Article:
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The effect of a virtual ward program on emergency services utilization and quality of life in frail elderly patients after discharge: a pilot study

Authors Leung D, Lee DT, Lee IF, Lam L, Lee SW, Chan MW, Lam Y, Leung S, Chiu P, Ho NK, Ip M, Hui MM

Received 6 June 2014

Accepted for publication 7 August 2014

Published 3 February 2015 Volume 2015:10 Pages 413—420


Checked for plagiarism Yes

Review by Single anonymous peer review

Peer reviewer comments 4

Editor who approved publication: Dr Zhi-Ying Wu

Doris Y P Leung,1 Diana Tze-Fan Lee,1 Iris F K Lee,1 Lai-Wah Lam,1 Susanna W Y Lee,2 May W M Chan,3 Yin-Ming Lam,4 Siu-Hung Leung,5 Pui-Chi Chiu,6 Nelly K F Ho,7 Ming-Fai Ip,8 May My Hui8

1The Nethersole School of Nursing, The Chinese University of Hong Kong, Shatin, Hong Kong; 2Hospital Authority Head Office, 3Kowloon West Cluster, 4New Territories West Cluster, 5Kowloon East Cluster, 6United Christian Hospital, 7Kowloon Hospital, 8Tuen Mun Hospital, Hong Kong Hospital Authority, Kowloon, Hong Kong

Introduction: Attendance at emergency departments and unplanned hospital readmissions are common for frail older patients after discharge from hospitals. A virtual ward service was piloted to deliver “hospital-at-home” services by community nurses and geriatricians to frail older patients immediately after their discharge from hospital to reduce emergency services utilization.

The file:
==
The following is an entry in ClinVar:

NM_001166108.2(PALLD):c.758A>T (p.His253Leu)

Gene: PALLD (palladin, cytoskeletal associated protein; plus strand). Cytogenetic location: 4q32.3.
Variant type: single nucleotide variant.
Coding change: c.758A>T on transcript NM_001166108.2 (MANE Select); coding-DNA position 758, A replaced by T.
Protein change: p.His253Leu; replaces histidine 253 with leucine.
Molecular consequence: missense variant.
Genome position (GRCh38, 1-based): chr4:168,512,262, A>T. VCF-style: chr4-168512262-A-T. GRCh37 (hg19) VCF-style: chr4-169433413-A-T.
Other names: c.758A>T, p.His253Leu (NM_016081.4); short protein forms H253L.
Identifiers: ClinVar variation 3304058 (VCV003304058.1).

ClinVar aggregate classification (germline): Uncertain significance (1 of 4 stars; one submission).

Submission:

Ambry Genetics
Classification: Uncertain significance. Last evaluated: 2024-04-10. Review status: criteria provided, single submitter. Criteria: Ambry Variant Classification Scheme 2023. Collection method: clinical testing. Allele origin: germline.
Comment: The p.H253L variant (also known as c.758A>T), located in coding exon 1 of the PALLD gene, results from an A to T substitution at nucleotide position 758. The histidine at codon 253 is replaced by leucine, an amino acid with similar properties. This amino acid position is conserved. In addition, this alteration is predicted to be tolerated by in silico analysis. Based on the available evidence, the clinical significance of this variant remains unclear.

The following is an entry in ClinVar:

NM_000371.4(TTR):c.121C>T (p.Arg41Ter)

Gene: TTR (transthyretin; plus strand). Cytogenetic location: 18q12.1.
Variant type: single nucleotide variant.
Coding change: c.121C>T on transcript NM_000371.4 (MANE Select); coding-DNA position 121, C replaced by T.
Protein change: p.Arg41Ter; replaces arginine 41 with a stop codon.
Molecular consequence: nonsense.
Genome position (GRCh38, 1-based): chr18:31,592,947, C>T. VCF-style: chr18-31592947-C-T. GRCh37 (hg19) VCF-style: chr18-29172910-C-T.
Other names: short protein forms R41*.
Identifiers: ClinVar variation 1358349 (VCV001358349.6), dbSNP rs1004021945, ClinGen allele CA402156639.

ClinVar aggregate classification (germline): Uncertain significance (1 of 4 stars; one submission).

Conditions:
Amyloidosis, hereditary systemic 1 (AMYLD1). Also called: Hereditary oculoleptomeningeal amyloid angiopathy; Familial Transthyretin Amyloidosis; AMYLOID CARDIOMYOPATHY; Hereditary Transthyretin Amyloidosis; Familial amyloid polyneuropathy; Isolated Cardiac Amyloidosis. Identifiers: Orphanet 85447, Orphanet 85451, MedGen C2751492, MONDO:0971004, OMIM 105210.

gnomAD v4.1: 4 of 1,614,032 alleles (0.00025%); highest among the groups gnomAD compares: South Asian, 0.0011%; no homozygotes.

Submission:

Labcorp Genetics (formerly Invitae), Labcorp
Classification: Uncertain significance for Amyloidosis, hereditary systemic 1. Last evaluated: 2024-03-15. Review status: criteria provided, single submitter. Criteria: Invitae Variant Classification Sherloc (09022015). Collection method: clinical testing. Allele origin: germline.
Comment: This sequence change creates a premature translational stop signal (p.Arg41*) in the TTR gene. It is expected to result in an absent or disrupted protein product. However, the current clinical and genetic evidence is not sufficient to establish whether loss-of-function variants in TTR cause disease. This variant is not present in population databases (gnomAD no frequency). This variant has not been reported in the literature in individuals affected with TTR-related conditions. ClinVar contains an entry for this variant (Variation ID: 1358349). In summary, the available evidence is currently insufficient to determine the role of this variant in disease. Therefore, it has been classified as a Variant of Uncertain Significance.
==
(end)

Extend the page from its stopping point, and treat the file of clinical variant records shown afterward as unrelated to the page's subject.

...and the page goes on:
Objectives: This study examined the impacts of the virtual ward service on changes in the patients’ emergency attendance and medical readmissions, and their quality of life (QOL).
Methods: A matched-control quasi-experimental study was conducted at four hospitals, with three providing the virtual ward service (intervention) and one providing the usual community nursing care (control). Subjects in the intervention group were those who are at high risk of readmission and who are supported by home carers recruited from the three hospitals providing the virtual ward service. Matched control patients were those recruited from the hospital providing usual care. Outcome measures include emergency attendance and medical readmission in the past 90 days as identified from medical records, and patient-reported QOL as measured by the modified Quality-of-Life Concerns in the End of Life Questionnaire (Chinese version). Wilcoxon signed-rank tests compared the changes in the outcome variables between groups.
Results: A total of 39 patients in each of the two groups were recruited. The virtual ward group showed a greater significant reduction in the number of unplanned emergency hospital readmissions (-1.41±1.23 versus -0.77±1.31; P=0.049) and a significant improvement in their overall QOL (n=18; 0.60±0.56 versus 0.07±0.56; P=0.02), but there was no significant difference in the number of emergency attendances (-1.51±1.25 versus -1.08±1.48; P=0.29).
Conclusion: The study results support the effectiveness of the virtual ward service in reducing unplanned emergency medical readmissions and in improving the QOL in frail older patients after discharge.

Keywords: elderly, emergency attendance, emergency medical readmission, emergency services utilization, quality of life, virtual ward

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